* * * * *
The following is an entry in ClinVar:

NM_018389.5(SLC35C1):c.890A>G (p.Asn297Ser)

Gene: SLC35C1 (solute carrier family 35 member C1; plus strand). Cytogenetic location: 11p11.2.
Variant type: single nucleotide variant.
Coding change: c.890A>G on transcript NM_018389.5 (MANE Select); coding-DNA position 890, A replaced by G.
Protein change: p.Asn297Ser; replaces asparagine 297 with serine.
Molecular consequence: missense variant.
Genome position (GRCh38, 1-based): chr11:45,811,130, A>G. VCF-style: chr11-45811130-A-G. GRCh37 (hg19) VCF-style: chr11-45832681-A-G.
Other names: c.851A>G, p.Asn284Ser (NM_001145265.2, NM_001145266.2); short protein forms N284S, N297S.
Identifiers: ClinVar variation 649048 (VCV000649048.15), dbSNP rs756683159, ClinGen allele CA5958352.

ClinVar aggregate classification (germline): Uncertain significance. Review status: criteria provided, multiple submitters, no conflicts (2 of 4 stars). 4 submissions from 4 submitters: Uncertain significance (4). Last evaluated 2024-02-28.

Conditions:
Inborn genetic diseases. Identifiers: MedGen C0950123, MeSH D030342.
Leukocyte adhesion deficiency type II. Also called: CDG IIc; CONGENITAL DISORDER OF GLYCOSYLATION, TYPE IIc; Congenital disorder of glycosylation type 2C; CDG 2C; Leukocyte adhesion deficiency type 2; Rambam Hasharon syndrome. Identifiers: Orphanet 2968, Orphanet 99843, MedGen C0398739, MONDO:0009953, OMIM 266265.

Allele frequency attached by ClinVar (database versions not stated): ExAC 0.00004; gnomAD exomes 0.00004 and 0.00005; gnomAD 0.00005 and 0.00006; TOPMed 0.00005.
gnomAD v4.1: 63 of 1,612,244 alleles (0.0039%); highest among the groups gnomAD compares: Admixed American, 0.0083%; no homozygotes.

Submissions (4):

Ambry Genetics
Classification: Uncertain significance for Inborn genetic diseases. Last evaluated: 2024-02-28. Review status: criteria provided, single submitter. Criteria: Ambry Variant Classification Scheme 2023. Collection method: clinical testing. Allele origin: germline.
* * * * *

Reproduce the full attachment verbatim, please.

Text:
The following is an entry in ClinVar:

NM_018389.5(SLC35C1):c.890A>G (p.Asn297Ser)

Gene: SLC35C1 (solute carrier family 35 member C1; plus strand). Cytogenetic location: 11p11.2.
Variant type: single nucleotide variant.
Coding change: c.890A>G on transcript NM_018389.5 (MANE Select); coding-DNA position 890, A replaced by G.
Protein change: p.Asn297Ser; replaces asparagine 297 with serine.
Molecular consequence: missense variant.
Genome position (GRCh38, 1-based): chr11:45,811,130, A>G. VCF-style: chr11-45811130-A-G. GRCh37 (hg19) VCF-style: chr11-45832681-A-G.
Other names: c.851A>G, p.Asn284Ser (NM_001145265.2, NM_001145266.2); short protein forms N284S, N297S.
Identifiers: ClinVar variation 649048 (VCV000649048.15), dbSNP rs756683159, ClinGen allele CA5958352.

ClinVar aggregate classification (germline): Uncertain significance. Review status: criteria provided, multiple submitters, no conflicts (2 of 4 stars). 4 submissions from 4 submitters: Uncertain significance (4). Last evaluated 2024-02-28.

Conditions:
Inborn genetic diseases. Identifiers: MedGen C0950123, MeSH D030342.
Leukocyte adhesion deficiency type II. Also called: CDG IIc; CONGENITAL DISORDER OF GLYCOSYLATION, TYPE IIc; Congenital disorder of glycosylation type 2C; CDG 2C; Leukocyte adhesion deficiency type 2; Rambam Hasharon syndrome. Identifiers: Orphanet 2968, Orphanet 99843, MedGen C0398739, MONDO:0009953, OMIM 266265.

Allele frequency attached by ClinVar (database versions not stated): ExAC 0.00004; gnomAD exomes 0.00004 and 0.00005; gnomAD 0.00005 and 0.00006; TOPMed 0.00005.
gnomAD v4.1: 63 of 1,612,244 alleles (0.0039%); highest among the groups gnomAD compares: Admixed American, 0.0083%; no homozygotes.

Submissions (4):

Ambry Genetics
Classification: Uncertain significance for Inborn genetic diseases. Last evaluated: 2024-02-28. Review status: criteria provided, single submitter. Criteria: Ambry Variant Classification Scheme 2023. Collection method: clinical testing. Allele origin: germline.